Colour Me In
Close your eyes for a moment and picture this- a perfect prism appears in the atmosphere. A single ray of light hits it, splitting it into a stunning array of colours. Yellow, orange, red,green, violet and blue, spilling through the sky in an arc of pure magnificence. A very fancy way to say ‘rainbow’, which is still a pretty fancy way to say ‘electromagnetic waves visible to the eye’. We often use evocative language to describe colour, which is understandable as violet certainly has a more pleasant ring to it that 600nm – its actual wavelength.
The problem with evocative language is, it’s easy to misinterpret. The English language is full of ridiculous inconsistencies and given our propensity to naming each individual hue, often with nonsensical names, it’s no wonder there is confusion over colours!
Each colour we see has a different wavelength, with red being the longest and easiest to see and violet the shortest and hardest to see. Each individual will see these light waves slightly differently, depending on the receptors in their eyes. For example, some people have way more red receptors and are actually seeing more red in the world, others have none and can’t see any red! We have no way of actually seeing what other people see at this point – unless there really are X-men out there I don’t know about – so we use our agreed upon language to try and get our vision to others.
When we discuss colour in a scientific setting, describing light waves, we tend to only use the terms red, green, blue, violet, orange and yellow. There is very little room for misinterpretation with these, as they have a specific wavelength for each individual colour. Within the spectrum of visible light, these colours do have various shades, as they transform between one another but you certainly won’t be hearing most physics professors talking about ‘cerulean’ or ‘vermillion’ and you definitely won’t be hearing ‘latte’ unless it’s actually a mention of coffee.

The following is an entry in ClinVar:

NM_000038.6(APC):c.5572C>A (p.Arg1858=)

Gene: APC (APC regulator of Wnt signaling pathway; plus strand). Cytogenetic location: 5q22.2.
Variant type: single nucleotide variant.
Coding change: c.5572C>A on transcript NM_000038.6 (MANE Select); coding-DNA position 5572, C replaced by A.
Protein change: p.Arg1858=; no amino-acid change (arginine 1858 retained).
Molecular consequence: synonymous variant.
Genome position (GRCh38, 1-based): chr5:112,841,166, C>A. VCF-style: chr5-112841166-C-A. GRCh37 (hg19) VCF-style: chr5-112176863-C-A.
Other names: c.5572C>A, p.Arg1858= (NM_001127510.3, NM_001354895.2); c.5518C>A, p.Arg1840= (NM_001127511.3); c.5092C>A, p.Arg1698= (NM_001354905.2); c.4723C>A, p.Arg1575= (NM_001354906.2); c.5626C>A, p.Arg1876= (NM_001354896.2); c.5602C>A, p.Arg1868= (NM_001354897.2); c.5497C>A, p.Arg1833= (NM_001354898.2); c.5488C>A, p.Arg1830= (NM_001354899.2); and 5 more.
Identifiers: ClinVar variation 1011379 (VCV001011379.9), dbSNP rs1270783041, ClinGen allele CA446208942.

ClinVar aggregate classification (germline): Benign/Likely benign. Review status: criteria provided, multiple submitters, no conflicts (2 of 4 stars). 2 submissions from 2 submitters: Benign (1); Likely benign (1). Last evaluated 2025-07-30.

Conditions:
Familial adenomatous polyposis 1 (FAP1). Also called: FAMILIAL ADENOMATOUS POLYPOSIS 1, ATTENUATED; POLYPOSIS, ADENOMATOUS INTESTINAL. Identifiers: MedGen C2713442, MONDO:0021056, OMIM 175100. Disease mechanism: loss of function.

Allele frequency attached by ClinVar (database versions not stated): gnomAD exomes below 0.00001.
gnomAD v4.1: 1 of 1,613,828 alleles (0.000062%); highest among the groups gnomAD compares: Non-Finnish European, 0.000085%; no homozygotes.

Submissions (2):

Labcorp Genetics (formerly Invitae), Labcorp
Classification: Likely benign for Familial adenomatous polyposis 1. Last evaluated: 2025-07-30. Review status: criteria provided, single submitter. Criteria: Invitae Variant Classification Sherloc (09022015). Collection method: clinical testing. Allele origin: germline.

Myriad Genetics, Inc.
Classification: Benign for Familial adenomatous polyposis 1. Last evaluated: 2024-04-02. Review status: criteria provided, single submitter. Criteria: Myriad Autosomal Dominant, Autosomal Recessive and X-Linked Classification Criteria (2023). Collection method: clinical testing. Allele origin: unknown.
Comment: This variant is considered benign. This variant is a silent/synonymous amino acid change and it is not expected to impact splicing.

When we talk about colour in an art setting, things become a little murkier. Hair colouring definitely sits in the art camp, and we are fond of spouting flowery language to describe colours. Why say brown when you can say chocolate, latte,coffee, chestnut or mahogany? And this is where the problems begin. Whenever we do a training about colour in the salon we ask people to find an image they think is caramel. It never fails to highlight how differently we see things! Some will be lighter, some darker, some with a red undertone, some with a yellow undertone, all beautiful but definitely not the same interpretation.
It is amazing that we all see things uniquely, and listening to someone describe a colour they love can be really inspirational. It can conjure a wonderful image in your mind and connect you to an object or scenario you think is similar to theirs. This moment of connection seems perfect. Until we discover that the dark rich chocolate with a hint of violet in the background I am picturing is nothing like the warm golden brown of a hot chocolate you are picturing. Both gorgeous, absolutely, but a tiny little hair disaster if you were not expecting hair that dark!
So how do we reconcile the beautiful language with the reality of expectations? The world colour photography! Using words like caramel, honey, creamy, latte and chocolate are a great starting point but using imagery is the best way to clarify your vision. If you say Strawberry blonde, I know not to look for pictures of dark hair and I know you aren’t afraid of a little bit of red or orange. It really narrows the field of vision, and allows us to search in the right place. It’s like using a metal detector at the beach to search for a lost earring rather than a sieve,it makes things much simpler!
Seeing something doesn’t mean your version of chocolate and mine automatically match up, but it does let us both find a common explanation. You might still describe it as chocolate, I might think it’s more of an iced coffee, but with the picture between us we can both understand the desired result, a delicious colour in the brown family! In the end it doesn’t matter whether we all agree on language, what matters is that we all get a beautiful colour that we love.
Ps. My colour is definitely strawberry milkshake. 😉